- Catheter ablation is a procedure that uses energy to remove small areas of the heart affected by the VF.
- Cardiac catheterization with percutaneous coronary intervention involves the insertion of a thin tube into your heart to open the blocked artery. A cardiac stent, which is a mesh tube, may also be permanently placed in the artery to help it remain open.
- Coronary bypass surgery involves the attachment of a healthy artery to your blocked one. This will allow blood to bypass the blocked artery and flow smoothly through the newly attached artery.
- Left cardiac sympathetic denervation is a rare procedure that is used to slow down the left side of the heart in people who have uncontrolled VF due to a genetic cause.
In the future, you may wish to purchase an AED to keep at your home. Bystanders in your home could use this lifesaving device to restore your heart rhythm in the event of a VF episode.
CPR can help save a life
If someone you love is living with a heart condition, CPR training is an easy (and often free) way to help keep them safe. You may also want to purchase an AED to keep at their home.
The American Red Cross offers CPR training all over the United States, and they have some online classes now as well. Use their website to find the closest training near you.
A healthy lifestyle and healthcare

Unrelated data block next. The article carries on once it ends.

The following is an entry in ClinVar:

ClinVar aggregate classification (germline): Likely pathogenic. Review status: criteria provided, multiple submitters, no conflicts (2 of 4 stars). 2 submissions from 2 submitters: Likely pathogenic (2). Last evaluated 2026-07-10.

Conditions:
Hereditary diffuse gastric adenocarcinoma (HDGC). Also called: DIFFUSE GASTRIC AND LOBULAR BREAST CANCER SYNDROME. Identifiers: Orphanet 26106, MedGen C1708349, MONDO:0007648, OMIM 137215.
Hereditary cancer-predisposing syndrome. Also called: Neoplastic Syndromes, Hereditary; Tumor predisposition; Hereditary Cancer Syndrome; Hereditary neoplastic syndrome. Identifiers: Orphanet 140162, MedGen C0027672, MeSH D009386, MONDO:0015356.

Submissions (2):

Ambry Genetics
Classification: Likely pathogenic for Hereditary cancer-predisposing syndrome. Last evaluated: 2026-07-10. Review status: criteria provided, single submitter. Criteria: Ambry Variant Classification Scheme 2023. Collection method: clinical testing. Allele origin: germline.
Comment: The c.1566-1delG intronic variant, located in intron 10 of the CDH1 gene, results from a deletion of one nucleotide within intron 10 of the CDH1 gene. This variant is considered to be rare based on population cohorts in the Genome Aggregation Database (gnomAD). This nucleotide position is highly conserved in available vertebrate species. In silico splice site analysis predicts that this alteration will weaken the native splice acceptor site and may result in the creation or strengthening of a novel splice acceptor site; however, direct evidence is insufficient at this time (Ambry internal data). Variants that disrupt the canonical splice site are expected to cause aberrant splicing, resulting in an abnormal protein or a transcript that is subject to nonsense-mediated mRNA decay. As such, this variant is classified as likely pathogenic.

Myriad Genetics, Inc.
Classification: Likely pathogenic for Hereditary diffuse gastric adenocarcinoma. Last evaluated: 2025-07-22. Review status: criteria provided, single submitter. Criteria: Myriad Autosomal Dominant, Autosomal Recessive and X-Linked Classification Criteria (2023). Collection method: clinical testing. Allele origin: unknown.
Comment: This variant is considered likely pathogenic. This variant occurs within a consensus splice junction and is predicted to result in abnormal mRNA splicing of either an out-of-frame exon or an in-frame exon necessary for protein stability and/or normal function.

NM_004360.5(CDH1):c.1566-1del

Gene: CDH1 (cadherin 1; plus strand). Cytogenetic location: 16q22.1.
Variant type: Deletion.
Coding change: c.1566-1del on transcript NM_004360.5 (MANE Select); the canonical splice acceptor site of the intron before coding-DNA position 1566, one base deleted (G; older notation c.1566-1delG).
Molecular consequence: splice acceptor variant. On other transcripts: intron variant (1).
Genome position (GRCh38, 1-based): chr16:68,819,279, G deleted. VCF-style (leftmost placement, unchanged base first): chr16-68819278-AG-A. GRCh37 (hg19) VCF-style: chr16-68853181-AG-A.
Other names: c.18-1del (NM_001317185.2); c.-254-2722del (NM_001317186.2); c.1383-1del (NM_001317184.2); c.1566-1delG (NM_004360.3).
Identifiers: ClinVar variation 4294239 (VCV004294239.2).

- You should eat a heart-healthy diet.
- You should stay active, such as by walking 30 minutes per day.
- If you smoke, start thinking about ways to help you quit. Smoking can affect your arteries’ flexibility and overall cell health. Taking steps to quit can make a dramatic difference in your heart health.
- Avoid drinking excess alcohol, which can put extra stress on your heart.
- Let your family know about your condition, so they can help support you.
- Maintaining a healthy weight, blood pressure, and cholesterol levels can also help to prevent cardiac issues, such as VF.
- If you have a chronic health condition such as diabetes, thyroid condition or kidney disease, take treatment as prescribed by your doctor and go to your regular check-ups.
- Keep a record of your family medical history (if possible) and let your doctor know if you have genetic heart issues.
Ventricular fibrillation (VF) is a serious form of heart arrhythmia. There are several reasons you may have VF and the cause may not always be known or controllable.
If you have symptoms of VF, it’s critical to get urgent help. If you have been diagnosed with VF, let your family and friends know. Wearing a health bracelet that says you have VF can be lifesaving if you experience VF again.